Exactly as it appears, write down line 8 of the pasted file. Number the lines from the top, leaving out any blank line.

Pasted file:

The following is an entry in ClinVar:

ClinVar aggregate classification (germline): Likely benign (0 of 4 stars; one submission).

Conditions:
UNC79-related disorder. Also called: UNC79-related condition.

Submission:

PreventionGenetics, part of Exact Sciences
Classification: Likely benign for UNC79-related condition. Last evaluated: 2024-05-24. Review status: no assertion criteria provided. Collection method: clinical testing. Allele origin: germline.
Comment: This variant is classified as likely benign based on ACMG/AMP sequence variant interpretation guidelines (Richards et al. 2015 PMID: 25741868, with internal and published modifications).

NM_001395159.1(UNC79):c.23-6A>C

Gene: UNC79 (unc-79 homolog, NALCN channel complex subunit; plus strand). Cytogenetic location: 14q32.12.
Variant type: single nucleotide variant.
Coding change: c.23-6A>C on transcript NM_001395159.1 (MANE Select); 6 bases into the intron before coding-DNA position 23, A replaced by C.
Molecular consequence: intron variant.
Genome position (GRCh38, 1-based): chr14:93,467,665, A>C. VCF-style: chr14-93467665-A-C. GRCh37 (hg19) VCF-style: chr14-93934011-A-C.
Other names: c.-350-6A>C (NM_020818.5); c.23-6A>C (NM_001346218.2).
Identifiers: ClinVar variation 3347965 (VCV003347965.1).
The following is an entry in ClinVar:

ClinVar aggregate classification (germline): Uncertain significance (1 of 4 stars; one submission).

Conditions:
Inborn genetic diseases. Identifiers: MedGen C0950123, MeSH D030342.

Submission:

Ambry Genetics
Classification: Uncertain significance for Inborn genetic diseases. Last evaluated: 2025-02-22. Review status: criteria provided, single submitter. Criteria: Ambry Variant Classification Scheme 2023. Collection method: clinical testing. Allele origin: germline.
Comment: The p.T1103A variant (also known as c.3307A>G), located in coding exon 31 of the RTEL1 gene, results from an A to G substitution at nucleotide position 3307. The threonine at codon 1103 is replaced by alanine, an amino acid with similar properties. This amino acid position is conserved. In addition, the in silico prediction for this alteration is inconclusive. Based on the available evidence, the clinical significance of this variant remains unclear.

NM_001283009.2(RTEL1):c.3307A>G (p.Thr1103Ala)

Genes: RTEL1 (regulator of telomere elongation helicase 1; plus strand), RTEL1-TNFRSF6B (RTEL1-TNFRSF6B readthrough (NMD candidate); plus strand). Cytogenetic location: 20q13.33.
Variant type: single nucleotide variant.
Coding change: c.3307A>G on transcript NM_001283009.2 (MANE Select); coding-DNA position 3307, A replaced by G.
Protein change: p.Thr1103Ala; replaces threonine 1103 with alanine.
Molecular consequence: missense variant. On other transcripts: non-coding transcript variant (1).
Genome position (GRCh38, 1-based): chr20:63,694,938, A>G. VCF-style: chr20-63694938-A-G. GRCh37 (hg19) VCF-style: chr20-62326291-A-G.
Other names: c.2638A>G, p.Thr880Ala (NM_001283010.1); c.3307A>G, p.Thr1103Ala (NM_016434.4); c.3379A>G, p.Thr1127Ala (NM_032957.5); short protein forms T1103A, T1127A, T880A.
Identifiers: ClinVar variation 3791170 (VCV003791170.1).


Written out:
Comment: This variant is classified as likely benign based on ACMG/AMP sequence variant interpretation guidelines (Richards et al. 2015 PMID: 25741868, with internal and published modifications).